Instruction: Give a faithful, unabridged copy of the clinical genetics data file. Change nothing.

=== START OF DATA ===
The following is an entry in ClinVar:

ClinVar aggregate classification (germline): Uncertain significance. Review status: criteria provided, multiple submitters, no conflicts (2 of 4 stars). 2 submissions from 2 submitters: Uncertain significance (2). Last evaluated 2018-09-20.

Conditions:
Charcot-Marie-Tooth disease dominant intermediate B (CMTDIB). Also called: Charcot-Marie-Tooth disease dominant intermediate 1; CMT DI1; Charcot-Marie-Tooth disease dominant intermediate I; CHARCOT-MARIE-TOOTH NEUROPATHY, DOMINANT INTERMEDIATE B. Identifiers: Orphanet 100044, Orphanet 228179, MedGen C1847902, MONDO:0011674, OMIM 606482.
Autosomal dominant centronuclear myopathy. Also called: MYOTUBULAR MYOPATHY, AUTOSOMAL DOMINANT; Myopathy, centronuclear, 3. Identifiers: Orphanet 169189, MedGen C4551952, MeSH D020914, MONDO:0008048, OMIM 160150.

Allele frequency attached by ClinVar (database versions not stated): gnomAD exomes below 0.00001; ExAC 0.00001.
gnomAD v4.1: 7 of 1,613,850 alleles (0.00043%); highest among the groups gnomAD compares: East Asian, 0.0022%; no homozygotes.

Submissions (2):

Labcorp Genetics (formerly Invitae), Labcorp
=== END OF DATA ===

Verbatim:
The following is an entry in ClinVar:

ClinVar aggregate classification (germline): Uncertain significance. Review status: criteria provided, multiple submitters, no conflicts (2 of 4 stars). 2 submissions from 2 submitters: Uncertain significance (2). Last evaluated 2018-09-20.

Conditions:
Charcot-Marie-Tooth disease dominant intermediate B (CMTDIB). Also called: Charcot-Marie-Tooth disease dominant intermediate 1; CMT DI1; Charcot-Marie-Tooth disease dominant intermediate I; CHARCOT-MARIE-TOOTH NEUROPATHY, DOMINANT INTERMEDIATE B. Identifiers: Orphanet 100044, Orphanet 228179, MedGen C1847902, MONDO:0011674, OMIM 606482.
Autosomal dominant centronuclear myopathy. Also called: MYOTUBULAR MYOPATHY, AUTOSOMAL DOMINANT; Myopathy, centronuclear, 3. Identifiers: Orphanet 169189, MedGen C4551952, MeSH D020914, MONDO:0008048, OMIM 160150.

Allele frequency attached by ClinVar (database versions not stated): gnomAD exomes below 0.00001; ExAC 0.00001.
gnomAD v4.1: 7 of 1,613,850 alleles (0.00043%); highest among the groups gnomAD compares: East Asian, 0.0022%; no homozygotes.

Submissions (2):

Labcorp Genetics (formerly Invitae), Labcorp